Willpower: I write about willpower as if it is real. But that’s a limitation of language. Science says you can manage your willpower by how much sugar you eat. And science says willpower is a limited resource during any given day.

The reality is that willpower is like the horizon. You can see it and talk about it, but in the end it is a perception and not something that exists in the physical world. My view is that we’re all particles bumping around according to some mysterious rules of physics. When your hunger is high, you eat. When it isn’t, other activities are more inviting. There is no willpower; there are just options and for a variety of rational and irrational “reasons” we choose one over the other. The end.

Have Goals: I wrote a whole book on why goals are for losers. I won’t repeat it here. The summary is that goals are perfectly harmless and sometimes helpful for simple situations, such as getting a good grade on a test. But when planning your multi-decade future, everything is an unknown, so your best bet is a system that improves your odds in some general way.

You Can Pick Winners: We used to think we could look at a business plan and use our impressive intellects to pick winners out of the pack. Now we know it can’t be done except probably by chance. There are always too many unknowns, and luck is always the biggest factor among the worthy candidates for success.

Fast Forward to 2015…

Today we have replaced a lot of the magical thinking of old with something that looks a lot more like science, at least in terms of testing ideas and seeing how they turn out, and not believing in things that can’t be seen or measured. Now you see more of this sort of talk…

Systems vs. Goals: Develop a system that improves your value in the world in a general way and make it easier for luck to find you.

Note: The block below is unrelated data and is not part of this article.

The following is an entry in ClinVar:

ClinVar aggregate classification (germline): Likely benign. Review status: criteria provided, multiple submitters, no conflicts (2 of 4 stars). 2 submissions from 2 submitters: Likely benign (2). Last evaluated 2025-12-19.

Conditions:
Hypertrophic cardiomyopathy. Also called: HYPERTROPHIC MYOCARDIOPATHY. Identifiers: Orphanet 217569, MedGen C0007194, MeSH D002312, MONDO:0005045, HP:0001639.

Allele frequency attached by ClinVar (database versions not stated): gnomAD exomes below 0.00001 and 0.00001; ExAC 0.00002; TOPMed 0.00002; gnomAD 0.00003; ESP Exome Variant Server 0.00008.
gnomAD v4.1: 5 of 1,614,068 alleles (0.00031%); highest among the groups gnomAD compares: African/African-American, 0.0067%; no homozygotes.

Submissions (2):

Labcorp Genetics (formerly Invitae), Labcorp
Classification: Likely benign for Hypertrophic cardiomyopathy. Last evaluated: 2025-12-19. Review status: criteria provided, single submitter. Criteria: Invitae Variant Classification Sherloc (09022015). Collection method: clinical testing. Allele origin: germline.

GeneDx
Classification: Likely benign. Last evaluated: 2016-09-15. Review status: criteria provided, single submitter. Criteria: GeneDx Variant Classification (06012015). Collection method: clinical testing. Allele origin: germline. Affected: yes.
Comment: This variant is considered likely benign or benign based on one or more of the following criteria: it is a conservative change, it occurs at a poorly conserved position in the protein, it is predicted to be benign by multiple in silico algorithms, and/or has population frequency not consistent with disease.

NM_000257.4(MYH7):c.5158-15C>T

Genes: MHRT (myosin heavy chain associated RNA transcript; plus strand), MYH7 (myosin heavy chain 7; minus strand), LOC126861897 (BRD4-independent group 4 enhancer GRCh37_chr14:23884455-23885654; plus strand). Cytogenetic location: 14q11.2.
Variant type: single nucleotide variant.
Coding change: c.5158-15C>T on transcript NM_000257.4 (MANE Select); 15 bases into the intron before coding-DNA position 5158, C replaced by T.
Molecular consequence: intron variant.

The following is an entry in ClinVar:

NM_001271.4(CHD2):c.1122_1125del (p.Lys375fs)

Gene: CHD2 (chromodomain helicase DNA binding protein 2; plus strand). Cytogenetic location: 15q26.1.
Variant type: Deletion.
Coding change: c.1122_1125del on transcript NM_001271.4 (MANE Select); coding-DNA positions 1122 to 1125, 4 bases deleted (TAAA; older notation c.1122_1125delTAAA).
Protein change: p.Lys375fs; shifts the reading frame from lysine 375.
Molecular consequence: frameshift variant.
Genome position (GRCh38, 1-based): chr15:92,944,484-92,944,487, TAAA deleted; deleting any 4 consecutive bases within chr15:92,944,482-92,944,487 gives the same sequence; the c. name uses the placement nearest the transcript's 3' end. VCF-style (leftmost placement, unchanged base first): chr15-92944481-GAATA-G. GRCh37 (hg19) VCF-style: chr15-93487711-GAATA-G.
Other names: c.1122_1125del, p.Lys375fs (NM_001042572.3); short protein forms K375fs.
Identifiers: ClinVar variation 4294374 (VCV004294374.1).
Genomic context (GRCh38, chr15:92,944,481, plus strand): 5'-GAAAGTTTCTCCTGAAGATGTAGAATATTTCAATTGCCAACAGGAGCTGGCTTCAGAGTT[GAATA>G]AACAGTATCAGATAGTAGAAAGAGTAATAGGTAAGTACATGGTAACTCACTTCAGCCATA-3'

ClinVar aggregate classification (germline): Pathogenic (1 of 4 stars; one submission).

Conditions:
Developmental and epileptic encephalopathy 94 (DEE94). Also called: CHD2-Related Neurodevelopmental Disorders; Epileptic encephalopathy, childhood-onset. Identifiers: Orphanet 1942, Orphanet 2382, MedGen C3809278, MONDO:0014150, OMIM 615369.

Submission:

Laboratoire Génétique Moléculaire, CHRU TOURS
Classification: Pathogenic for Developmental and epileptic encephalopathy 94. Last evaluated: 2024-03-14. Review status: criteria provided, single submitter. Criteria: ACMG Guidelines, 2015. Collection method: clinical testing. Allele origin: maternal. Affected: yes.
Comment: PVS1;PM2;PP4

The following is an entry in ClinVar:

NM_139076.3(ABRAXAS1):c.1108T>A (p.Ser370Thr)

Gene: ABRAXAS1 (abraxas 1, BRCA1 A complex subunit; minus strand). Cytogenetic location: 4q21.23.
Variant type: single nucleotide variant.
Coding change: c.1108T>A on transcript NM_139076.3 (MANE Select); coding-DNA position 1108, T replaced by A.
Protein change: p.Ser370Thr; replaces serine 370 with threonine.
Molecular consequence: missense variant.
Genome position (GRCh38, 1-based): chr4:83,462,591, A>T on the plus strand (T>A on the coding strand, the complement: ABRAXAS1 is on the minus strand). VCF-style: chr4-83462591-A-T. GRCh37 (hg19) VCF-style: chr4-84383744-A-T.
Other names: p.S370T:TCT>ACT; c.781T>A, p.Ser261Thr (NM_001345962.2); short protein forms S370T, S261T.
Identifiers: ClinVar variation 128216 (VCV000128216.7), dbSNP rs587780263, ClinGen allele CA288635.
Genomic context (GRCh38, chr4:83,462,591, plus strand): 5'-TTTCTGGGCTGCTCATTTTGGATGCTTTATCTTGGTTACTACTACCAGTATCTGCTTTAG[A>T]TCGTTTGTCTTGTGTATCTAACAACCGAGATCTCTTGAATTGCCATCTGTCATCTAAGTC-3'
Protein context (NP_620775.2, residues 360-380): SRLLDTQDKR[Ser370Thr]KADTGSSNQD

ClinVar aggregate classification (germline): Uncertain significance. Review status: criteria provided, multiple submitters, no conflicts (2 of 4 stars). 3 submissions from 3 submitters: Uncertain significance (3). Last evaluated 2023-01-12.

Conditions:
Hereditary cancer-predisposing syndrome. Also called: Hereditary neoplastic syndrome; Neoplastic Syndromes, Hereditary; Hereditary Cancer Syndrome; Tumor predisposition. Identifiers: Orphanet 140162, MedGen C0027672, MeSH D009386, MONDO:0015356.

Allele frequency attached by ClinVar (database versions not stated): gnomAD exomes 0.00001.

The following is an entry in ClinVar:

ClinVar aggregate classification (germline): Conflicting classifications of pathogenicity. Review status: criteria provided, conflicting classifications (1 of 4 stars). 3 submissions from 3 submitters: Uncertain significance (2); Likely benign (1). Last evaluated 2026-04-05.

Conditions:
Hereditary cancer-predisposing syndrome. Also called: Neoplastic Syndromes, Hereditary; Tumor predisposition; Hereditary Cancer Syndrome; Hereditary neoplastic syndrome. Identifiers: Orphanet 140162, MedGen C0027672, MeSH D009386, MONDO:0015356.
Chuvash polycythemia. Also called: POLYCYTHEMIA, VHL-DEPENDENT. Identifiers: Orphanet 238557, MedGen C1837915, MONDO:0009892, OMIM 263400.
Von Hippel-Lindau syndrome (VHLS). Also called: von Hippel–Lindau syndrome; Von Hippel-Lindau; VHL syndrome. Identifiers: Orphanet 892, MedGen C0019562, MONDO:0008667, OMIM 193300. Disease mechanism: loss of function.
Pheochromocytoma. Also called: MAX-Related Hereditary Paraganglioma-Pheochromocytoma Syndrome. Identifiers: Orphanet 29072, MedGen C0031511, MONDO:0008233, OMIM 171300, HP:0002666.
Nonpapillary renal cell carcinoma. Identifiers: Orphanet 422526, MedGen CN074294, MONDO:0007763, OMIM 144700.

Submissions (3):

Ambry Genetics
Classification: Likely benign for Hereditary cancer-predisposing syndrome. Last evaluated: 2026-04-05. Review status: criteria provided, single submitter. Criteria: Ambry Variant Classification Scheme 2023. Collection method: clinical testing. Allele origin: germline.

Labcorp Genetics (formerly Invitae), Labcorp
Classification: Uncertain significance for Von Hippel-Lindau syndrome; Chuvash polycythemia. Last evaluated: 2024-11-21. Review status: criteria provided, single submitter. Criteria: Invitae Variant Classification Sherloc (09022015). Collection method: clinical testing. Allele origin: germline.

Habit: You can rewire your brain by repetition and reward. So rewire your brain in ways that can improve your odds of success.

Manage Willpower: Willpower isn’t real in the old-timey sense that we can scrunch our foreheads and generate more of it when needed so long as our parents raised us right. But it does seem true, according to studies, that using your so-called willpower in one situation leaves you less self-restraint for the next, in any given day. So the modern view is that you manage willpower like a limited resource instead of a super power you can summon on command.

No One Can Pick Winners: Today, investors in the start-up world understand that no one is smart enough to consistently pick winners. You can’t think your way to success. Sure, you can weed out the totally-bad business ideas from the rest, but within the universe of plausible start-ups, no one is good at picking winners. So the scientific workaround for that is…

A-B testing: You keep trying different things in rapid succession and track how users respond.

Pivot: Start-ups start with one idea and quickly pivot to another if the first doesn’t work out. Your odds of success are still low with each idea, but every attempt betters your skillset and your odds.

I’m telling an incomplete story here, but the general idea is that a scientific mindset is slowly replacing the magical thinking about “success” that dominated my generation.

Scott Adams

Here’s a link to the paperback of How to Fail Almost Everything And Still Win Big

Co-founder of CalendarTree.com     

Twitter Dilbert: @Dilbert_Daily

Twitter for Scott: @ScottAdamsSays